Sverre Pedersen joined Freemuse in August 2019 as Campaign and Advocacy Manager. As a filmmaker he has been the president of the Norwegian Film Makers Association since 2005 and a member of the board of the Federation of European Film Directors since 2015. He studied sociology at the University of Bergen and he also holds a bachelor’s degree in social work from Oslo University College. He has been an activist in human rights, solidarity work, anti-racism, environmental protection and has worked with refugees since his early teenage.

– We live extraordinary times caused by Covid-19. Are the offices of Freemuse open or do you work from home?
– All in the Freemuse team are now working from home offices in 5 different countries.

– How would you descibe the task of Freemuse to someone who has never heard about it?
– The core of Freemuse’s work is advocating for and defending freedom of artistic expression. We believe that at the heart of violations of artistic freedom is the effort to silence opposing or less preferred views and values by those in power, politically, religiously or societally, mostly due to fear of their transformative effect. With this assumption, we can address root causes rather than just symptoms – if we hold violators accountable. Our approach to artistic freedom is human rights-based as it provides an international legal framework and lays out the principles of accountability, equality and non-discrimination, and participation.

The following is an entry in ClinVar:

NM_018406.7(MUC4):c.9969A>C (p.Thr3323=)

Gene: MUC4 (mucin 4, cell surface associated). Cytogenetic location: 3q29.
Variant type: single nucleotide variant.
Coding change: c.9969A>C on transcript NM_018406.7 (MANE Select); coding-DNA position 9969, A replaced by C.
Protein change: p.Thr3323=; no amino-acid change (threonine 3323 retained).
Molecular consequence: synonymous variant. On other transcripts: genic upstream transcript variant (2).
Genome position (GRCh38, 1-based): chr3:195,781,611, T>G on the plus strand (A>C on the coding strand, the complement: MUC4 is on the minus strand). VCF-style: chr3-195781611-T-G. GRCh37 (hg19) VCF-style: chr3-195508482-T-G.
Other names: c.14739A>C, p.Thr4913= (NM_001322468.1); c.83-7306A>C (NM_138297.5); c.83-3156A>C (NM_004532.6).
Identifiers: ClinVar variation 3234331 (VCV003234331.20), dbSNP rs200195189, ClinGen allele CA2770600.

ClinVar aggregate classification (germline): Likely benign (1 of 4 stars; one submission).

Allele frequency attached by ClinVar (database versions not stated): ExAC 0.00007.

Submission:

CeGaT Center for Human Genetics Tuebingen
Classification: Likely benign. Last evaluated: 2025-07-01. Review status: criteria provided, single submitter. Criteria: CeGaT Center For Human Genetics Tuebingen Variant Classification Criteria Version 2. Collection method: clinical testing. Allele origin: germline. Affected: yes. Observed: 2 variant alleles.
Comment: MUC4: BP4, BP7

– Extraordinary times are often an excuse to cut on basic rights and attack freedom of expression or artistic feedom. Are you afraid this might happen again now?
– As we come out of the coronavirus, we will probably face increased nationalism and populism due to the economic crisis, maybe just something to bear in mind in the light of current circumstances. Artists around the world continue to face severe infringements on their human right to free expression through detentions, threats, prosecutions and imprisonments. This proves the importance of our work and it motivates us to work even harder to advocate for and defend freedom of artistic expression.

– Are terrorism and alleged threats to national security an infallible excuse to silence dissonant voices?